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V207. A 32-bit variable is utilized as …
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Contents

V207. A 32-bit variable is utilized as a reference to a pointer. A write outside the bounds of this variable may occur.

Jul 16 2015

This warning informs you about an explicit conversion of a 32-bit integer variable to the reference to pointer type.

Let's start with a simple synthetic example:

int A;
(int *&)A = pointer;

Suppose we need for some reason to write a pointer into an integer variable. To do this, we can cast the integer 'A' variable to the 'int *&' type (reference to pointer).

This code can work well in a 32-bit system as the 'int' type and the pointer have the same sizes. But in a 64-bit system, writing outside the 'A' variable's memory bounds will occur, which will in its turn lead to undefined behavior.

To fix the bug, we need to use one of the memsize-types - for example intptr_t:

intptr_t A;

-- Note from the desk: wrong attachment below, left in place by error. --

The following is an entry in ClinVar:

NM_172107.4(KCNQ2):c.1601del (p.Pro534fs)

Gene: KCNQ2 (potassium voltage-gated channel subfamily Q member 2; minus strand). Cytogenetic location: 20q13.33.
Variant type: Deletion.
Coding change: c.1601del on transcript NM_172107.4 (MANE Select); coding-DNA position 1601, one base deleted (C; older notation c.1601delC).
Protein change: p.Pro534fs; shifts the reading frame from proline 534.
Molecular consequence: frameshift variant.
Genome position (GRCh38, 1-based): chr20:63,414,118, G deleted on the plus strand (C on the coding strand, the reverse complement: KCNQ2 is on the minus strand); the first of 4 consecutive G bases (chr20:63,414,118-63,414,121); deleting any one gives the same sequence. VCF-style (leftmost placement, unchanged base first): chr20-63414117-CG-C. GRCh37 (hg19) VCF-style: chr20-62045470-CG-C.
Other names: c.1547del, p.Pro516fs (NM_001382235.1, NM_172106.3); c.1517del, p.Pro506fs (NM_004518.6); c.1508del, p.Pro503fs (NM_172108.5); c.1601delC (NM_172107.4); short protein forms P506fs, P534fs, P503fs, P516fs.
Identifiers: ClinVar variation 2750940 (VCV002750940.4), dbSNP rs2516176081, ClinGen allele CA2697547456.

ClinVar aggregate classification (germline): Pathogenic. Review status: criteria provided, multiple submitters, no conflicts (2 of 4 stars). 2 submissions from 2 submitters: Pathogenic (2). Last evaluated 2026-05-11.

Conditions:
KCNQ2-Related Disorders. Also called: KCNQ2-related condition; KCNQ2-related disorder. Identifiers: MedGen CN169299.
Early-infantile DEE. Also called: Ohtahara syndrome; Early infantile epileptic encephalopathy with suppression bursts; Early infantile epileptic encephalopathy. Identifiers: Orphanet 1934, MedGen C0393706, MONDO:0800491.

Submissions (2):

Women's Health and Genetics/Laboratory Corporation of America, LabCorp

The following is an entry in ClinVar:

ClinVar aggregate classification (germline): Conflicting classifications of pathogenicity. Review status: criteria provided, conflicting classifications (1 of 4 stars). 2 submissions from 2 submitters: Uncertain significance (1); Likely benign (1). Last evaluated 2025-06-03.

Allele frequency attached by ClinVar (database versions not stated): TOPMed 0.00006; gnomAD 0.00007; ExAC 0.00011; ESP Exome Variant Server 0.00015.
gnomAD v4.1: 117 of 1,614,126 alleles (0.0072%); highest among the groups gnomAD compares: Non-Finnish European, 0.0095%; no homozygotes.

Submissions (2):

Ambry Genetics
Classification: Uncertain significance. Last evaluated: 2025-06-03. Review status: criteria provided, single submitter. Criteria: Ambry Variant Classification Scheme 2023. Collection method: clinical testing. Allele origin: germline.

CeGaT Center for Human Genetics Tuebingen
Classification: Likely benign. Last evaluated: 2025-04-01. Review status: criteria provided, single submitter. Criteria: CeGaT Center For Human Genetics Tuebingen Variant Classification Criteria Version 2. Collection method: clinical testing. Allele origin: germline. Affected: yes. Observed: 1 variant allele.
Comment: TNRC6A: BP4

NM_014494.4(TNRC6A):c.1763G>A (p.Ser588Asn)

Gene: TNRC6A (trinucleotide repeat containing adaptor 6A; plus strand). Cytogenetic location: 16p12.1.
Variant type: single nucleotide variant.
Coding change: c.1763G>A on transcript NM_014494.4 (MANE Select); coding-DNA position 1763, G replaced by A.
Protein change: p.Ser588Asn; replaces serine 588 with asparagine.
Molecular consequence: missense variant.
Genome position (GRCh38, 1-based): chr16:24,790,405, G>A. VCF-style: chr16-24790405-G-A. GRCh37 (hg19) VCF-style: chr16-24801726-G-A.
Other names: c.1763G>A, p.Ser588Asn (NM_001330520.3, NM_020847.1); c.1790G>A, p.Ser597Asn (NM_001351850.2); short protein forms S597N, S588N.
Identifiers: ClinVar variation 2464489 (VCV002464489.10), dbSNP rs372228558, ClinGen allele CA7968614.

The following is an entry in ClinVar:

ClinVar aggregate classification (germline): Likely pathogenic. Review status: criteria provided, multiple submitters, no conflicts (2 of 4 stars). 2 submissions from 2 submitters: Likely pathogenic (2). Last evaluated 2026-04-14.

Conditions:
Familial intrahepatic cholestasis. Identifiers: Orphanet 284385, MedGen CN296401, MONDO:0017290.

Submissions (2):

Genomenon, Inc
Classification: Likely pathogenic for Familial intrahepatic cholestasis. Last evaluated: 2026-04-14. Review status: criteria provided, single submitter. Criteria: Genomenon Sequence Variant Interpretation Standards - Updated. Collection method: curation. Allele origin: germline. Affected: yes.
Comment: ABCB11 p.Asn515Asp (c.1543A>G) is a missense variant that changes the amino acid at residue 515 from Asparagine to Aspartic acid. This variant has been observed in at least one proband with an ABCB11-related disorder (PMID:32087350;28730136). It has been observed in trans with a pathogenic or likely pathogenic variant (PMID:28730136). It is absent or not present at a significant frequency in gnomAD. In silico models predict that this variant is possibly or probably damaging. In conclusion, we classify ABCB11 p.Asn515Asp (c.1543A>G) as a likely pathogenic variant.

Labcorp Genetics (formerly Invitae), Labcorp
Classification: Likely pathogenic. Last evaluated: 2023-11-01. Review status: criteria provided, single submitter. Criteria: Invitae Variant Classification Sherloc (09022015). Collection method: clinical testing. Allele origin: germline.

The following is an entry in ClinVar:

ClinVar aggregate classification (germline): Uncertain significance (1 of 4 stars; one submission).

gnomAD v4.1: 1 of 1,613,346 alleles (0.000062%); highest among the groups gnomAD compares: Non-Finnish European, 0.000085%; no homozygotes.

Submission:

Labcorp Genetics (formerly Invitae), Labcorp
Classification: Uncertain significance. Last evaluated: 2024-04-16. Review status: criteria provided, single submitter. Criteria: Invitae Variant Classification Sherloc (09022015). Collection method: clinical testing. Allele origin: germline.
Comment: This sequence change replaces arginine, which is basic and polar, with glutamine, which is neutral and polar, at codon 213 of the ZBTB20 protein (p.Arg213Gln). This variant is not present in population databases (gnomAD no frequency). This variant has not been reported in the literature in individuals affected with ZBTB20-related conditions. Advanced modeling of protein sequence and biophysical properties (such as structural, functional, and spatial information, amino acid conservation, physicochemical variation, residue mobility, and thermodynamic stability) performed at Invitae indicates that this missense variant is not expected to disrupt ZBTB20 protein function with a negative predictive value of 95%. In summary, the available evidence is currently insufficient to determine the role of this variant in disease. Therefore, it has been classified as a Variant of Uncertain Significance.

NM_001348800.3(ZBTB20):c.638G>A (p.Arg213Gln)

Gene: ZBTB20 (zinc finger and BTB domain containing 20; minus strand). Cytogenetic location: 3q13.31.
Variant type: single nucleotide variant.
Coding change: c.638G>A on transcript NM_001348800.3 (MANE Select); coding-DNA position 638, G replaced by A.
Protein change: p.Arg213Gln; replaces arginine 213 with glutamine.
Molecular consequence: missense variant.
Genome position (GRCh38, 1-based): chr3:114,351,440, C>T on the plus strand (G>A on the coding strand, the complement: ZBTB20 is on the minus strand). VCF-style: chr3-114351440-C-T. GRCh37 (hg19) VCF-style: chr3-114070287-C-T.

(intptr_t *&)A = pointer;

Now let's discuss a more complicated example, based on code taken from a real-life application:

enum MyEnum { VAL1, VAL2 };
void Get(void*& data) {
  static int value;
  data = &value;
}
void M() {
  MyEnum e;
  Get((void*&)e);
  ....
}

There is a function which returns values of the pointer type. One of the returned values is written into a variable of the 'enum' type. We won't discuss now the reason for doing so; we are rather interested in the fact that this code used to work right in the 32-bit mode while its 64-bit version doesn't - the Get() function changes not only the 'e' variable but the nearby memory as well.

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